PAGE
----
This is hardly the first version of a Monk Discipline and Part 1 and Part 2 are found in the links. I'm not going through the whole design process again since I don't know if it really interests anyone.
It's been five years since those versions and they aren't right anymore. They reflect a vision for the Discipline that doesn't have a good niche in the setting with the existence of Gauntlet, an unarmed combatant with a very strong elemental connection. Despite some fundamental differences in approach, the elemental theme I was previously working on isn't going to work anymore. Far too similar and unnecessarily so. As well, that direction was a martial artist, rather than a monk, which is often attributed to just a martial artist thanks to D&D.
With that, this charts a new course and does much stronger in the scholar direction. This really helps the Discipline stand apart and on its own. They come with a purpose, which is always good, and do some things at higher Circles other Disciplines don't quite bring to the table. The complicated structure originally introduced for Monks in 3E Cathay Player's Guide is gone as it was interesting, but too complicated for no real payoff. This version has a typical progression.
Monk fills a weird place and definitely isn't for everyone. However, it fills a place that doesn't quite have anything else like it at this time (at least to me) and that's interesting. Which is really what this is all about - designing things that are interesting to me, testing them out, and sharing them.
Monks are dedicated to the pursuit of knowledge. They are seekers driven to understand not just the world, but the Namegivers around them. These adepts seek out the forgotten and unknown, then pass that along to those around them. Through this process they seek to connect with the world and its peoples, finding enlightenment and a higher purpose through this eternal quest. Monks are self-reliant, eschewing many physical trappings as they do not want such things hindering their ability to touch the world. Some say their stories and the true knowledge they earned is literally written on their skin for those who know how to read the images.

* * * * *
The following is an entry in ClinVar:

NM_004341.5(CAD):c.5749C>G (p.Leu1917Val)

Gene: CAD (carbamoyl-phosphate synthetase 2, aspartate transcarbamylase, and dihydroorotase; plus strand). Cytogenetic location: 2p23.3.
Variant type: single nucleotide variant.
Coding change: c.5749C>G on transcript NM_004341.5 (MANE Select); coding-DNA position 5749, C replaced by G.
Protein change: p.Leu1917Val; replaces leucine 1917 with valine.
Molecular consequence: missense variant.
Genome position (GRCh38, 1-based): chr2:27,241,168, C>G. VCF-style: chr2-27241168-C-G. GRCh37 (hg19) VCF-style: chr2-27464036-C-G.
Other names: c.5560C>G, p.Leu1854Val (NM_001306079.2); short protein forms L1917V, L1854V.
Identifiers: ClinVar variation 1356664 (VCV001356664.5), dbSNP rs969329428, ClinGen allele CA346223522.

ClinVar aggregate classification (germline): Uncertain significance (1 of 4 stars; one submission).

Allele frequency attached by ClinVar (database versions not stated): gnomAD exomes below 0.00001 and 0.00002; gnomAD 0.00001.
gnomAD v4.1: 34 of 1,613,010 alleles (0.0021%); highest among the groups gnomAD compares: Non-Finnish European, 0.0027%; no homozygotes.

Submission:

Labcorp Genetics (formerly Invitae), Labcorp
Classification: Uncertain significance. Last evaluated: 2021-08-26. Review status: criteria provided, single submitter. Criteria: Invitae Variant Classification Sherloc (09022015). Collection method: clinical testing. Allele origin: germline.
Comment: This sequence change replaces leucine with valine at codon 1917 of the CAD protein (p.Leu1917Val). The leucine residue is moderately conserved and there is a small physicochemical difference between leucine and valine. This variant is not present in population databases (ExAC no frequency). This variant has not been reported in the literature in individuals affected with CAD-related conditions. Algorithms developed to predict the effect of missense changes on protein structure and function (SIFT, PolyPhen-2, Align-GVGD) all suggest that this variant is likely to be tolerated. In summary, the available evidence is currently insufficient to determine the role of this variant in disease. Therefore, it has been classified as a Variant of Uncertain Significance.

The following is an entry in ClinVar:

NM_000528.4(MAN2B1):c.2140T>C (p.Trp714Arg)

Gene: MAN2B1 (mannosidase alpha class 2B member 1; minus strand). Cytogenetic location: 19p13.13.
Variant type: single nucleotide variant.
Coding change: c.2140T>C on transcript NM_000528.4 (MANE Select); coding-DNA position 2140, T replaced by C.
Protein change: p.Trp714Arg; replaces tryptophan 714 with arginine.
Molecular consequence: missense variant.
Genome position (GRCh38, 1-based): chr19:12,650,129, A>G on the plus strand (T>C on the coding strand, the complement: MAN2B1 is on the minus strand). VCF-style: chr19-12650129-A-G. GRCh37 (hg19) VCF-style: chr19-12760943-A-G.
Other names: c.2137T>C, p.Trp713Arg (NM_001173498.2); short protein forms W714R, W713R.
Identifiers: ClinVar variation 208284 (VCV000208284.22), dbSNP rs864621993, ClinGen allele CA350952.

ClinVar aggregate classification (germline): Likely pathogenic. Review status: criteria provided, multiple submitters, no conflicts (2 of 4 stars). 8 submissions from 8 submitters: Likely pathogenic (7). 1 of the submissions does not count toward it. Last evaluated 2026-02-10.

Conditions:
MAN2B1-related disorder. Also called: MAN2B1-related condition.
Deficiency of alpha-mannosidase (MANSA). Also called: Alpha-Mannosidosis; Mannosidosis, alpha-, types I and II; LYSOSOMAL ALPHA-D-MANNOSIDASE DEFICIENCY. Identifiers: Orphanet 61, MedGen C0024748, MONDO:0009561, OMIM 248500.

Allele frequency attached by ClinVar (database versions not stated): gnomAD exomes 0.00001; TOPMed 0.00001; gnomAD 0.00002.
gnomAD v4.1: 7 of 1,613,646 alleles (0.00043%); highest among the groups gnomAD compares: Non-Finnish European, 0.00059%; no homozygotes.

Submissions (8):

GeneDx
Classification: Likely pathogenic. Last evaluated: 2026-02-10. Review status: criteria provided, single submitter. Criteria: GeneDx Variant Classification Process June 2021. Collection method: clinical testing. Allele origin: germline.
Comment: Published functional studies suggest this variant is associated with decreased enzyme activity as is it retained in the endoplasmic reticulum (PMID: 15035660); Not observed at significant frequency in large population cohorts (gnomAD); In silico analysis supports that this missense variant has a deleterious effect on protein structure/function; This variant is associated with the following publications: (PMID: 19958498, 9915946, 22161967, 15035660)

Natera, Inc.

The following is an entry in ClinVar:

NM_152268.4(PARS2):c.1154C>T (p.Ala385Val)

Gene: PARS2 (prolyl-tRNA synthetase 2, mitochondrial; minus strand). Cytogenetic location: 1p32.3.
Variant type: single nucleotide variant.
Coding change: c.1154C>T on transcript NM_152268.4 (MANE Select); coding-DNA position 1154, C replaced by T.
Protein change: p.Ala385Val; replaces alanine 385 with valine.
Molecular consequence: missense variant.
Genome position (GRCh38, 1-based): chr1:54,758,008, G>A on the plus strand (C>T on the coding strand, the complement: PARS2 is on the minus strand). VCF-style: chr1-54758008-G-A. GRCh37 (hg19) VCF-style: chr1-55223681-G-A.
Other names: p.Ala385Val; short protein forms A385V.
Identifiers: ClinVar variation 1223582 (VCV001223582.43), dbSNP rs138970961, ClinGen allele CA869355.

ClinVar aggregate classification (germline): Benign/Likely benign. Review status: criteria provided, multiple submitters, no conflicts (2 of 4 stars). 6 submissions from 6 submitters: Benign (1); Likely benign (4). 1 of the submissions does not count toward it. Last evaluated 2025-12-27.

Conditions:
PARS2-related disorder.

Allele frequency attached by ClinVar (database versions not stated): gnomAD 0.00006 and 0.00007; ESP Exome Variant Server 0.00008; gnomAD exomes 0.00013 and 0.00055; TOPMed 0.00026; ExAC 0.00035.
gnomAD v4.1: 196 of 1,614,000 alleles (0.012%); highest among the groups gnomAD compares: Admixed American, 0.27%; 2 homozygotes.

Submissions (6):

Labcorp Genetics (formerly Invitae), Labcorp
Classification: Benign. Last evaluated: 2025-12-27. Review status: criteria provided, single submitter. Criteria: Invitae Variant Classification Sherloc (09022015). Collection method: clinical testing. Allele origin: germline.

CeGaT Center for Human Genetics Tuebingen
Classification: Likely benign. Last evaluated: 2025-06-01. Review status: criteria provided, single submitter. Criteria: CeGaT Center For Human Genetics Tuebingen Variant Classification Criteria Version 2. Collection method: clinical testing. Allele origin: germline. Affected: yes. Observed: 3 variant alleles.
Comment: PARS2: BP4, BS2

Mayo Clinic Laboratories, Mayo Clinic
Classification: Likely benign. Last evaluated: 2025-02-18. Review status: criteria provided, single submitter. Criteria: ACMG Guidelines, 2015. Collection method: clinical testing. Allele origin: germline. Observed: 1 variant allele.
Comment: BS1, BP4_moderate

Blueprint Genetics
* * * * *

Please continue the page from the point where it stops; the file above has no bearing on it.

Important Attributes: Dexterity, Perception, Willpower
Karma Ritual: The Monk enters into a meditative state, playing out a ritualized conflict in their mind. Each combatant represents a side to an unresolved argument, such as two conflicting philosophies, and competing fighting styles. Each strike and parry is a metaphor for the intellectual arguments and ghosts of the attacks materialize around the adept as the ritual wears on. After 30 minutes, each side acknowledges the merits of the other, bows, and disappears, leaving the conflict unresolved.
Artisan Skills: Robe Embroidery, Tattooing
Half-Magic: Monks use Half-Magic for knowledge of philosophy and the works of renown sages and scholars. They have passing familiarity with their works, but know who to seek out as an expert on a topic. Monks are also experts on unarmed fighting techniques and which prominent unarmed combatants shaped someone’s fighting style. They can also read the tattoos of anyone possessing the Wholeness of Body talent, allowing them to glean understanding about that character.
Novice Talent Options: Acrobatic Defense, Anticipate Blow, Book Memory, Great Leap, Item History, Maneuver, Read and Write Language, Speak Language, Sprint, Tiger Spring
- Free Talent: Etiquette
- Durability 5
- Karma: The adept may spend a Karma Point on a test to recall or directly support gaining new knowledge. This does not include simple information, such as “where is the guard?” or “what does it feel like to punch a cadaver man?” This must be true knowledge which is unknown, such as the fate of a lost kaer.
- Discipline Talents: Avoid Blow, Body Control, Research, Thread Weaving (Meditation Weaving), Unarmed Combat
- Defense: The adept adds +1 to their Mystic Defense.
- Discipline Talent: Awareness
- Karma: The adept may spend a Karma Point on a test where they are behaving politely, courteously, and sincerely.
- Discipline Talent: Wound Balance
- Defense: The adept adds +1 to their Physical Defense.
- Discipline Talent: Wholeness of Body*
Journeyman Talent Options: Disarm, Evidence Analysis, Gliding Stride, Lion Heart, Resist Taunt, Riposte, Second Weapon, Swift Kick, True Sight, Waterfall Slam
- Meditation: The adept may make a Meditation Weaving (5) test. If successful, the adept may meditate for hours equal to the test result. Time spent meditating is equivalent to sleeping, but the adept is aware of their surroundings. The adept may make a Recovery Test after meditating for at least 30 minutes with a bonus up to +2 per additional success on the test. The adept must spend one hour meditating per +2 they want to apply to their Recovery Test upon completing meditation.